Men and women both suffer after a miscarriage, a new study in Hong Kong shows, but they suffer differently and for different periods of time.
Immediately after a miscarriage, 40 percent of men and 52 percent of women were greatly distressed, according to two tests -- the 12-item General Health Questionnaire (GHQ-12) and the Beck Depression Inventory (BDI).
By six months later, 14 percent of the women were still depressed and only 7 percent of the men were. Of course, what this test doesn't seem to take into account was whether there were subsequent pregnancies, which would obviously change the results. But it did show, of course, that both parents do suffer after a lost pregnancy, not just the mother.
There were other interesting findings as well.
Men seem to suffer more and for longer if the pregnancy was planned, but they were also much more optimistic about the hope for future pregnancies.
According to the Sydney Morning Herald:
"Because both partners were most distressed immediately after miscarriage, Kong and her team say any interventions to help these couples should occur soon after the pregnancy loss."
If you think about it, it makes a lot of sense. Sometimes I think we women expect men to be just like us. We expect them to bond with a pregnancy the way we do and as immediately as we do. We expect them to be thrilled with an unexpected pregnancy just as we are and we expect them to be just as neurotic and worried as we are throughout the pregnancy.
It seems like that's a lot to ask of the opposite sex. After all, the pregnancy is in our body and, if it was unplanned, he may be relieved that there will not be a baby and I don't think that makes him a cad.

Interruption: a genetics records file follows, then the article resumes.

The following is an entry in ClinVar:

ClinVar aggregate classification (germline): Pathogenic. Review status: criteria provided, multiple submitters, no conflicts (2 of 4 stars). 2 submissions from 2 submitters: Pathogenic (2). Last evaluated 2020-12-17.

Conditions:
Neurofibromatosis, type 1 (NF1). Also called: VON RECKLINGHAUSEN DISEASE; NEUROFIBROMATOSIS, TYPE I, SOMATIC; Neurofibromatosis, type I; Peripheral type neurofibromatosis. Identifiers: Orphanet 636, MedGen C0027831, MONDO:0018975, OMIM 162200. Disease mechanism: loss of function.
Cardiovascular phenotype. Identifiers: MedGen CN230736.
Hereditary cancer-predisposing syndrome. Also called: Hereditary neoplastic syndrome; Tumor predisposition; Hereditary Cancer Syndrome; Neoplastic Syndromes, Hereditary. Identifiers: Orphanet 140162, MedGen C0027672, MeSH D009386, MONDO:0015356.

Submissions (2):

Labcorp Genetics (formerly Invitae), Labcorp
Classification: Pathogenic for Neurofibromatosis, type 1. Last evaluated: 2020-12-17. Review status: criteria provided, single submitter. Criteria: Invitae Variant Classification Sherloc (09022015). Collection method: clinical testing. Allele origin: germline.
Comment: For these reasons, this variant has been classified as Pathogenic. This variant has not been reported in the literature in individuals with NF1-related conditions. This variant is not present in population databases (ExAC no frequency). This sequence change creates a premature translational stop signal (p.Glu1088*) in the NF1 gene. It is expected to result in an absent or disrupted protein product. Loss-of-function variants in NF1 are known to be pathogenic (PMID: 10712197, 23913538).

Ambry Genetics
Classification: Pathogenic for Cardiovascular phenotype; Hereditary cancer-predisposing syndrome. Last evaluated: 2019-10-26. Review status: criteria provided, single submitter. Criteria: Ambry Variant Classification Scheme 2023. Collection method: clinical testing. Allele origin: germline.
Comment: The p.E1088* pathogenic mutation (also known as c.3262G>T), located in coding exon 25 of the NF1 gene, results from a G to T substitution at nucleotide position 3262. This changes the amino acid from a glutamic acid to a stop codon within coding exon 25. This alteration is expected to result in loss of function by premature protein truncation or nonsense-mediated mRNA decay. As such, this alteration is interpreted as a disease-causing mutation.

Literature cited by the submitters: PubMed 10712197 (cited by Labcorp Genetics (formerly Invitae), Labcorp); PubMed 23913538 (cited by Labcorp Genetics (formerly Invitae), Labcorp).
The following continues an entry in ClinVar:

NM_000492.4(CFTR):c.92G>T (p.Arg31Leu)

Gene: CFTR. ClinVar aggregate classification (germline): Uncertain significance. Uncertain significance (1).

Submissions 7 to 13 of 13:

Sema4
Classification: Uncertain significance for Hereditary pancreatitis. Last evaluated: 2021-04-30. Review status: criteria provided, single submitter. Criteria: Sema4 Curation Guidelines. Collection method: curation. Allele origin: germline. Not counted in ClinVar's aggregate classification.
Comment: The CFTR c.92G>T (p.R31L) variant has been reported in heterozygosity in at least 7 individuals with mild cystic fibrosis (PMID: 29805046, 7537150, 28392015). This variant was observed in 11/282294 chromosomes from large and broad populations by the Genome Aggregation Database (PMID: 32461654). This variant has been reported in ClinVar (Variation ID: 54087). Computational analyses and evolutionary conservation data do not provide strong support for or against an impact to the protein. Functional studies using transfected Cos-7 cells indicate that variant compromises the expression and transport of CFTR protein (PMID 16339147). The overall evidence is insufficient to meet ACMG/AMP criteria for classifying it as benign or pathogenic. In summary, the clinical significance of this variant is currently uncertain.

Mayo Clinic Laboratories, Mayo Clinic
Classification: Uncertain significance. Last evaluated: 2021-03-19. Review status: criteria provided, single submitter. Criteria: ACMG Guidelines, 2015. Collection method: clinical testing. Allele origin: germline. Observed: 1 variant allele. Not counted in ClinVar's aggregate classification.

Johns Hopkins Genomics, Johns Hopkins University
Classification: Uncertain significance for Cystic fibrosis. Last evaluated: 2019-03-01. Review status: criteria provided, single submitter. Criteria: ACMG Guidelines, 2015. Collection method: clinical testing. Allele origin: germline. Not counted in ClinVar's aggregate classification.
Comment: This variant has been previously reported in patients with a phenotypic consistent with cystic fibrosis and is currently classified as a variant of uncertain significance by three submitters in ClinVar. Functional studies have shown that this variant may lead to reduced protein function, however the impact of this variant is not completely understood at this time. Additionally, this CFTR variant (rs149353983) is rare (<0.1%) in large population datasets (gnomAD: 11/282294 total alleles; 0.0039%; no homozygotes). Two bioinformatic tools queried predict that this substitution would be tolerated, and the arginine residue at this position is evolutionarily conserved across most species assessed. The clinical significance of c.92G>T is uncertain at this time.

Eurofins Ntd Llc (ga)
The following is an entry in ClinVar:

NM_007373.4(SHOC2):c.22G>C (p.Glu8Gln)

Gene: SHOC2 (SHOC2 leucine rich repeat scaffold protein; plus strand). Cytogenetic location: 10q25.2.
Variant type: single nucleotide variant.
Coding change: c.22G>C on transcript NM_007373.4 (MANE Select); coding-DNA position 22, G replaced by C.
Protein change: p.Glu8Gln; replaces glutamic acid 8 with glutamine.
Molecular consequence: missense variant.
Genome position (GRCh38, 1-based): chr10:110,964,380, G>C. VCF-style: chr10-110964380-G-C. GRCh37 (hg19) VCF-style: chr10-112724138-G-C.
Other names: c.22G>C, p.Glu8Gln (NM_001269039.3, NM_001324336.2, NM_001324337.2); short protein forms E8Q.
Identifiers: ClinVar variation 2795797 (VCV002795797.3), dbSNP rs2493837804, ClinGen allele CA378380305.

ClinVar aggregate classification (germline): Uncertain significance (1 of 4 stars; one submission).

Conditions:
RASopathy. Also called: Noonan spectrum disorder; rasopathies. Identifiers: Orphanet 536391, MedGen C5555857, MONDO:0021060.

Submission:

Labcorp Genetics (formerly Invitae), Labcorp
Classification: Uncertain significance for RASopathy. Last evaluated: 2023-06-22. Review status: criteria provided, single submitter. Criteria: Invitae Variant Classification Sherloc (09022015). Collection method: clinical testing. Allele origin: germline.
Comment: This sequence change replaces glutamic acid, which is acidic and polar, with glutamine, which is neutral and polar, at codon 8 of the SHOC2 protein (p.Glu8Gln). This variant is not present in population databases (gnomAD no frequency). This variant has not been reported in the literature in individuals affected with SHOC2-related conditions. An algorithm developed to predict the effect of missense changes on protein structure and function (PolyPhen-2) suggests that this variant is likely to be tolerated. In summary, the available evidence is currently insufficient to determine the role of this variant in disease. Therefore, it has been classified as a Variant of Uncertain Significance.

What I find more revealing is how many men do actually suffer after the loss of a pregnancy. In my family, the bonding didn't seem to happen until the babies were moving and my husband could put his hands on my belly and feel them. Even after the babies were born, the sheer physical work was largely on me. He helped document all of our nursing sessions and changed many, many diapers, but I am sure I was more bonded to our newborns for a while.
It wasn't until the kids became more autonomous that he was really able to feel needed and have that same bonding experience.
Sometimes I think women just have too high of expectations of men. We are not the same and that is kind of amazing. Why would we want to be? Someone has to be the optimistic, hopeful one, right?
When did your husband bond with your pregnancy?
Image via Pink Sherbet Photography/Flickr